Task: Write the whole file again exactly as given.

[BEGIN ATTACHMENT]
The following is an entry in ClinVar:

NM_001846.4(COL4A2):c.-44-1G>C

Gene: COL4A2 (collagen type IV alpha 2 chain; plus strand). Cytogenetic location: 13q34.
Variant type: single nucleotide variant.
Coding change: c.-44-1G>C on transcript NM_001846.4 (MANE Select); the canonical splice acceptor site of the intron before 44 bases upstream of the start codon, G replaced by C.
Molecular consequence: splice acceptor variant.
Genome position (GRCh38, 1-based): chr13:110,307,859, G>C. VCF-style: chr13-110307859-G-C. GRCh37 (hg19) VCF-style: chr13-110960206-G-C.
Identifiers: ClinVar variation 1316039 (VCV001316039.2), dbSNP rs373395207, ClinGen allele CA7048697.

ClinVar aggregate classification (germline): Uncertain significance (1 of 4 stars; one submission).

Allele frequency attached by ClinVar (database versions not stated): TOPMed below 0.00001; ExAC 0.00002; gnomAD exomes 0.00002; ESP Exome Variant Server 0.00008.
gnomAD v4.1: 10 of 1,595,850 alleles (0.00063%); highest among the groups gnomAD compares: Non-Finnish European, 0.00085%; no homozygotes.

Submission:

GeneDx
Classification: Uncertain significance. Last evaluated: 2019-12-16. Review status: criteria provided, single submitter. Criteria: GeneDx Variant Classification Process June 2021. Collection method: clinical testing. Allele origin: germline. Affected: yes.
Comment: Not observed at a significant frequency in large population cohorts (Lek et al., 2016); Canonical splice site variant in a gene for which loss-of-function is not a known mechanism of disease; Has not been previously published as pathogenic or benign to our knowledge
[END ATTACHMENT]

The following is an entry in ClinVar:

NM_001846.4(COL4A2):c.-44-1G>C

Gene: COL4A2 (collagen type IV alpha 2 chain; plus strand). Cytogenetic location: 13q34.
Variant type: single nucleotide variant.
Coding change: c.-44-1G>C on transcript NM_001846.4 (MANE Select); the canonical splice acceptor site of the intron before 44 bases upstream of the start codon, G replaced by C.
Molecular consequence: splice acceptor variant.
Genome position (GRCh38, 1-based): chr13:110,307,859, G>C. VCF-style: chr13-110307859-G-C. GRCh37 (hg19) VCF-style: chr13-110960206-G-C.
Identifiers: ClinVar variation 1316039 (VCV001316039.2), dbSNP rs373395207, ClinGen allele CA7048697.

ClinVar aggregate classification (germline): Uncertain significance (1 of 4 stars; one submission).

Allele frequency attached by ClinVar (database versions not stated): TOPMed below 0.00001; ExAC 0.00002; gnomAD exomes 0.00002; ESP Exome Variant Server 0.00008.
gnomAD v4.1: 10 of 1,595,850 alleles (0.00063%); highest among the groups gnomAD compares: Non-Finnish European, 0.00085%; no homozygotes.

Submission:

GeneDx
Classification: Uncertain significance. Last evaluated: 2019-12-16. Review status: criteria provided, single submitter. Criteria: GeneDx Variant Classification Process June 2021. Collection method: clinical testing. Allele origin: germline. Affected: yes.
Comment: Not observed at a significant frequency in large population cohorts (Lek et al., 2016); Canonical splice site variant in a gene for which loss-of-function is not a known mechanism of disease; Has not been previously published as pathogenic or benign to our knowledge